Updated: Aug 31
When you follow conversation about generational theory for awhile, one of the things you notice is that it tends not to change very much.
Truth be told, The Fourth Turning (the unofficial Bible of generational theory, for those who may not already know) lends itself to being condensed in familiar CliffsNotes. The book's guiding premise is based on a fairly simple idea - that history is seasonal and cyclical generational change has a great deal to do with it - but it's just complicated enough that it requires genuine effort to summarize in a way that deviates from the usual script.
It's been nearly two weeks since the release of Neil Howe's long-awaited sequel, The Fourth Turning is Here (which I have read), and from the news articles and the podcast thus far I've seen thus far, very little has changed on this front. My question is:
If the same old talking points keep getting recited exactly as they have for 26 years, how will these ideas help anyone learn anything new?
If you're interested in a review of the new book, I just yesterday (July 30th) released the first episode in what I plan will be a series that runs through the rest of the summer. There's certainly lots to discuss.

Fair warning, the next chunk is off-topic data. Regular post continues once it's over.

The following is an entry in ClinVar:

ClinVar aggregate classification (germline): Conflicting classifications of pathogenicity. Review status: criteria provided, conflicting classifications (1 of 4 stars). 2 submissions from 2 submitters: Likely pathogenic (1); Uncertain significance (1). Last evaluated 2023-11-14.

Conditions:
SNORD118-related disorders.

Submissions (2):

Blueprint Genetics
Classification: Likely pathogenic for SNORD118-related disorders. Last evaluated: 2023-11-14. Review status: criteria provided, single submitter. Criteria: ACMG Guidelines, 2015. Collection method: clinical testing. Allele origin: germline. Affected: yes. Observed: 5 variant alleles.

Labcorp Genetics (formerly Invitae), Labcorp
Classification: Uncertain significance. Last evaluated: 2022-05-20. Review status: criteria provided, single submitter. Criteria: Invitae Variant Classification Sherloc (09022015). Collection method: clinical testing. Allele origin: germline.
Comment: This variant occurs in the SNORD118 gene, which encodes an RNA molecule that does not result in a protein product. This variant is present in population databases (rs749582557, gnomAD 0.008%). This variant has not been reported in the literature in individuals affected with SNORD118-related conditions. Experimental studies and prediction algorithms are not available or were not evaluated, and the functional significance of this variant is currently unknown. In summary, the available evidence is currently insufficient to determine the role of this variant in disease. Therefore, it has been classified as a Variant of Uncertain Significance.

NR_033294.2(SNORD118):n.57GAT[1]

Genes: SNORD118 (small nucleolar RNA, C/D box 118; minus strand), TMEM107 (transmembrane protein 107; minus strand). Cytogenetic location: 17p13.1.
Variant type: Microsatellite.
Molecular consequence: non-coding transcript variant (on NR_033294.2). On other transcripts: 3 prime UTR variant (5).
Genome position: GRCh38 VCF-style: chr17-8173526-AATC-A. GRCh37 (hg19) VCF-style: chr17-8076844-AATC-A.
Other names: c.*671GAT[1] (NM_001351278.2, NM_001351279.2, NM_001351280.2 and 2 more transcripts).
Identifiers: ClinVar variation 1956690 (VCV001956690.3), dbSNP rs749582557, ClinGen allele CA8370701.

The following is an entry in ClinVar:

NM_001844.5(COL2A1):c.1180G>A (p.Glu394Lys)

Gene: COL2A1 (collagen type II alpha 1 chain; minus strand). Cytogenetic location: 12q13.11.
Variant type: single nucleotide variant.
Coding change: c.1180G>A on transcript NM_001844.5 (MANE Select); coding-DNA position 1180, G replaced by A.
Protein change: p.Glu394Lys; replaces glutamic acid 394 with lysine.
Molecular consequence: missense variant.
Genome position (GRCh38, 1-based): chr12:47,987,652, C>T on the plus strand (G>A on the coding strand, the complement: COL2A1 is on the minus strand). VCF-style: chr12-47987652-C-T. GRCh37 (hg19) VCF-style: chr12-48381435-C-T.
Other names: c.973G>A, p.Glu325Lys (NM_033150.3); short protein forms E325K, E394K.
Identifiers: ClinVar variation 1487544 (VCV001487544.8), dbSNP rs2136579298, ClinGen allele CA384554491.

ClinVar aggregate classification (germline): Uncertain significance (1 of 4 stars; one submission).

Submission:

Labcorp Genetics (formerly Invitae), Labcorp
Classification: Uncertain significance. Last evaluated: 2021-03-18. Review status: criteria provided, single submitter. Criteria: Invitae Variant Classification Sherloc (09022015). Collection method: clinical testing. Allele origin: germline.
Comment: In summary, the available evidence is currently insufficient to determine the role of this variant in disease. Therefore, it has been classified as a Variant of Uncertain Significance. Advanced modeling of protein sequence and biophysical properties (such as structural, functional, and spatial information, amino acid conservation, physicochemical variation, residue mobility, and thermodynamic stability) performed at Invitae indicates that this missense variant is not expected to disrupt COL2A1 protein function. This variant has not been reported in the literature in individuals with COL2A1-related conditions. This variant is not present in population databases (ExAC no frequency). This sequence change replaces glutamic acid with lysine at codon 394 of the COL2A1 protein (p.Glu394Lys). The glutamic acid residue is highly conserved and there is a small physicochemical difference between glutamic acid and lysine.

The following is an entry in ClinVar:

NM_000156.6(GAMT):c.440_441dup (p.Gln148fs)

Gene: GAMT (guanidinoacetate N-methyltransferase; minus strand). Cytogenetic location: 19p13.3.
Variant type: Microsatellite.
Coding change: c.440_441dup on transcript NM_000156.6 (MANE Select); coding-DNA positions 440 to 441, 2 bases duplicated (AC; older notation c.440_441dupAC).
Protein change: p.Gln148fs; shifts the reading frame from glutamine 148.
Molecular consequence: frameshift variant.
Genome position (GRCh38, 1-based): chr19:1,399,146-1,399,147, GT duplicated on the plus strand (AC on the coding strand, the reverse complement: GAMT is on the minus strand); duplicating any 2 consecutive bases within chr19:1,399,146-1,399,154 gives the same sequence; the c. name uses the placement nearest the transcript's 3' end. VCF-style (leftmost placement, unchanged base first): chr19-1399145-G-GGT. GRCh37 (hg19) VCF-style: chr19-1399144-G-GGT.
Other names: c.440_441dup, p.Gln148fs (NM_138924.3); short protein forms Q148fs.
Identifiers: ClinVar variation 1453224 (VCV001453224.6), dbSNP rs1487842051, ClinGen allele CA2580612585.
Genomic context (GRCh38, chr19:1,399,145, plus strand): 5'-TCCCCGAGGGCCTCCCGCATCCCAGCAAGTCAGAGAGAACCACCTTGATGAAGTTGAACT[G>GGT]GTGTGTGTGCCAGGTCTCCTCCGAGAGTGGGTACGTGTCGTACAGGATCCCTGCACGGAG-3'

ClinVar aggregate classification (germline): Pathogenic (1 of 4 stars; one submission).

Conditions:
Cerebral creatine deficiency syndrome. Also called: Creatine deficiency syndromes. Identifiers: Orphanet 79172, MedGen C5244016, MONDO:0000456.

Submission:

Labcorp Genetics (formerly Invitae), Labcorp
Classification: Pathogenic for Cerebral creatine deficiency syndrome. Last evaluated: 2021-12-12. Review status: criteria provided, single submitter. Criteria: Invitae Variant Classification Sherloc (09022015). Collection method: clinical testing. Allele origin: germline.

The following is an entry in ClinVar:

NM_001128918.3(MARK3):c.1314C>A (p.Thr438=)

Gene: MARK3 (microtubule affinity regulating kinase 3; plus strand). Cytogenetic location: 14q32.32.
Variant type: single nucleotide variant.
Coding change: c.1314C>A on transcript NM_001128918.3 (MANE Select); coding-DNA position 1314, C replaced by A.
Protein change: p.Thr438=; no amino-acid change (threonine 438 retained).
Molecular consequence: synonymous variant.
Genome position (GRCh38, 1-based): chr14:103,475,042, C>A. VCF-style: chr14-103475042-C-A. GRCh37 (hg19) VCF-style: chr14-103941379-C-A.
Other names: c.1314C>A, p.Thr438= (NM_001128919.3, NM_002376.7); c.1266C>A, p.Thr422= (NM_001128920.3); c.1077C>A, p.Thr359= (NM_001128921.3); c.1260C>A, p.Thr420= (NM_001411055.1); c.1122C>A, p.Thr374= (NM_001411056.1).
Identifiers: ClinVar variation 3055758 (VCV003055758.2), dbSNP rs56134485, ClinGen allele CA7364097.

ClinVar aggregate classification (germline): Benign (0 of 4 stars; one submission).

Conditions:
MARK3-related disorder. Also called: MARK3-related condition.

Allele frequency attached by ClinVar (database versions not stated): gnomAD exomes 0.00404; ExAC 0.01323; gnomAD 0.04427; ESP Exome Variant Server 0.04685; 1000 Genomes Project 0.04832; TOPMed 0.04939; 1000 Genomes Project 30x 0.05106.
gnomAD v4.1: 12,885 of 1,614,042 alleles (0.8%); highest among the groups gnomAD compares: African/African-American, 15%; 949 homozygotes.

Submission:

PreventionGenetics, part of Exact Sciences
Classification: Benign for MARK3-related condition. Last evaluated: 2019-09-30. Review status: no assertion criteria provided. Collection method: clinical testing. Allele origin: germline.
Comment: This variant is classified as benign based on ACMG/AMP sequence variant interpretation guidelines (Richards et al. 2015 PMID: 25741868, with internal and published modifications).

Paul Zimmy Finn
Is History Really a Complex System? Aug 31st
The Fourth Turning is Here spends a good deal of one of its early chapters discussing history as a "complex system." This is a very significant change from its 1997 predecessor, in which history is implicitly framed as a process, and one marked by generational change. The decision to rationally articulate the cycle of history, in my opinion, is a mistake on Neil Howe's part, because it leads to him inserting rational logic throughout the book to project the cycle of history at the expense of that process.